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Career Advice on How to Become an Executive Secretary or Administrative Assistant

General Career Information

The secretary may often be looked at as the all-purpose office grunt, but the reality of the situation is that the secretary often holds a great deal of information at her or his fingertips. The secretary does know where the bodies are buried, often quite literally. Not only does the humble secretary often know where the bodies are buried, but she knows who put them there, how, at what time, and she knows where the backup copies of the execution orders are kept. 
 
Secretaries and administrative assistants have a tremendous amount of information come across their desks in a given day, and often this occurs without anyone even realizing it. So, if you are the devious type, you might want to add secretary or administrative assistant to your job search and career planning agenda.
 

Career Facts:

Secretaries and administrative assistants help keep the wheels from flying off the preverbal cart. Its one thing for corporate executives to make big plans and sweeping decrees, and quite another to carry those order out. Secretaries and administrative assistants help carry out those marching orders. They achieve this, in part, by keeping the infrastructure of a business alive and well. 
 
They move information around companies and between employees, make sure that office equipment is up and running, answer calls, take messages, arrange meetings with clients, send out emails, snoop on the enemies of the boss, help the boss dodge his wife, order supplies and occasionally procure prostitutes for important business clients. If only the last one was a joke, what a beautiful world it would be. 
 

The bottom line is that the secretary and administrative assistant is counted on and relied upon to execute a wide variety of tasks. Often these employees are not truly valued by a company until they leave and everyone asks, “where is X,Y or Z?” And no one knows.

 

Career Opportunities and Job Outlook-Fair:

Some secretaries and administrative assistants might “graduate” to become executive secretaries, where they work for top-level executives. They perform most of the tasks that they once performed as secretaries, but now there is more money involved, larger egos, more prostitutes, and they know where even more bodies are buried.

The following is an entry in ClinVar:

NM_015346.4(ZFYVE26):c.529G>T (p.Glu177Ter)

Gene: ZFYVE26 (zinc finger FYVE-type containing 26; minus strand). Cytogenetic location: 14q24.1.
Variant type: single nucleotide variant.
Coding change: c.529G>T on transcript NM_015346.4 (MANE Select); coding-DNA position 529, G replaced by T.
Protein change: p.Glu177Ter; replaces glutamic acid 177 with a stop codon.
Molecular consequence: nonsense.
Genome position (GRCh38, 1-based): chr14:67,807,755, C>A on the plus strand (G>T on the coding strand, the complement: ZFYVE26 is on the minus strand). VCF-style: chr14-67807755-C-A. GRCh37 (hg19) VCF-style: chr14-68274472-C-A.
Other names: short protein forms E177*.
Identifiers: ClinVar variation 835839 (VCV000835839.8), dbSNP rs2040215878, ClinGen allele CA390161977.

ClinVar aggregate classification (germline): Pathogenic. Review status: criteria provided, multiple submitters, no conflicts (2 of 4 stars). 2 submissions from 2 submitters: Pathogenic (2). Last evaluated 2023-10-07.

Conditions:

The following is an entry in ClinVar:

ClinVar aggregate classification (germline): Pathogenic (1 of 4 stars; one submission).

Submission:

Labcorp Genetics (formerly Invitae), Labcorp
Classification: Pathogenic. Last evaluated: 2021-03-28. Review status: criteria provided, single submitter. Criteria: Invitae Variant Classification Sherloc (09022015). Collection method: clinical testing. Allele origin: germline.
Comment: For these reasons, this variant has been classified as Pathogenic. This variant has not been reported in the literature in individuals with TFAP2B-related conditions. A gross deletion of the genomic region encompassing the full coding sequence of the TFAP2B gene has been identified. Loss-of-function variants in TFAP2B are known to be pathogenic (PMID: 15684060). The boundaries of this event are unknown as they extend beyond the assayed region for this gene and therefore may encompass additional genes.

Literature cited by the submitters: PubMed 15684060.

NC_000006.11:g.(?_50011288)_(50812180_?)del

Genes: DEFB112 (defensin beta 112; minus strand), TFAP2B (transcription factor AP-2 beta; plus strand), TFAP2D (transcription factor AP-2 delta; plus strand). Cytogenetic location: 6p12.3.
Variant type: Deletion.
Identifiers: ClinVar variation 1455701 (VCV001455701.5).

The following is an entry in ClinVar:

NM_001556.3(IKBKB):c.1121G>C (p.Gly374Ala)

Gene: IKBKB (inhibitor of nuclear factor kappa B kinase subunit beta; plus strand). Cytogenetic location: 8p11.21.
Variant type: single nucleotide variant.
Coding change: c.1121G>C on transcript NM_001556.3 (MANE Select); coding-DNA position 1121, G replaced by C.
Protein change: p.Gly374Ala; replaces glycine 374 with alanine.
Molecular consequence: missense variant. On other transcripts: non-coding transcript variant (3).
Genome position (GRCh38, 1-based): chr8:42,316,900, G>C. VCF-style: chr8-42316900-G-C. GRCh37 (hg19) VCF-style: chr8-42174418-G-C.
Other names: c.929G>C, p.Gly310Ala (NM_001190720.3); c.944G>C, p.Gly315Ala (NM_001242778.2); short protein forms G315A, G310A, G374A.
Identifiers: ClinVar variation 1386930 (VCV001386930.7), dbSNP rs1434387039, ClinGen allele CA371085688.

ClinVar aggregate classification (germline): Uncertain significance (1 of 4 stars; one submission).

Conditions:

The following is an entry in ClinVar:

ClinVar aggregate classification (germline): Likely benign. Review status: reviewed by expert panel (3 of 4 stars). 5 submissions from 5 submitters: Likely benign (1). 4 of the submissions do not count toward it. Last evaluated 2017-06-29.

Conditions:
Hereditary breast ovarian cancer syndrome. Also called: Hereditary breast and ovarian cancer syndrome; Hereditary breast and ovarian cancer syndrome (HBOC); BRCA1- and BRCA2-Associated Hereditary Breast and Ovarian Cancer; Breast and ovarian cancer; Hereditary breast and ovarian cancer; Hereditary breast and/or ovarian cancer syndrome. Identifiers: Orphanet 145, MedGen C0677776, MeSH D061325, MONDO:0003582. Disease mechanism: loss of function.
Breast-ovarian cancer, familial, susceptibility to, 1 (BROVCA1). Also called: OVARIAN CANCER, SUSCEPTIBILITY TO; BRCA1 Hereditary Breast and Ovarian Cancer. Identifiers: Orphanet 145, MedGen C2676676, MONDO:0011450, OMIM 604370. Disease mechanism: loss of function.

The number of secretaries and administrative assistants in the United States is really kind of scary. In 2006, there were about 4.2 million secretaries and administrative assistants quietly storing up dirt and millions of unsuspecting, cocky upper and middle management MBA types. This number is expected to jump to 4.6 million by 2016. Clearly they are up to something.
 
Job Outlook is Fair  
 

A Day in The Life:

This career will vary greatly depending on the company and the work environment. The secretary at a four person auto repair shop will have a vastly different experience from the executive secretary helping a top level executive steal millions of dollars from investors (hypothetically, of course). But there are some core elements that will remain the same, namely organization. The secretary and administrative assistant are largely tapped to make sure that the “gears of the machine” run smoothly.
 
Larger companies will have dozens, if not hundreds, of secretaries and administrative assistants all working to make sure that information flows and is organized, that meetings take place as scheduled, that phone calls are returned promptly, and that no one else finds out where the bodies are buried. The secretary or administrative assistant may find that they are heavily counted on, underpaid and more than likely, overlooked.
 

Average Salary:

So what does a keeper of company secrets make these days anyway? The average secretary can expect to earn about $27,500. The top ten-percent can expect to see around $41,500.

$27k - $40k

 

Career Training and Qualifications:

Often a high-school diploma is all that is required for being the glue that holds an office together. Usually, a great deal of on the job training occurs as well. It is not uncommon for executive secretaries to hold college degrees.
 
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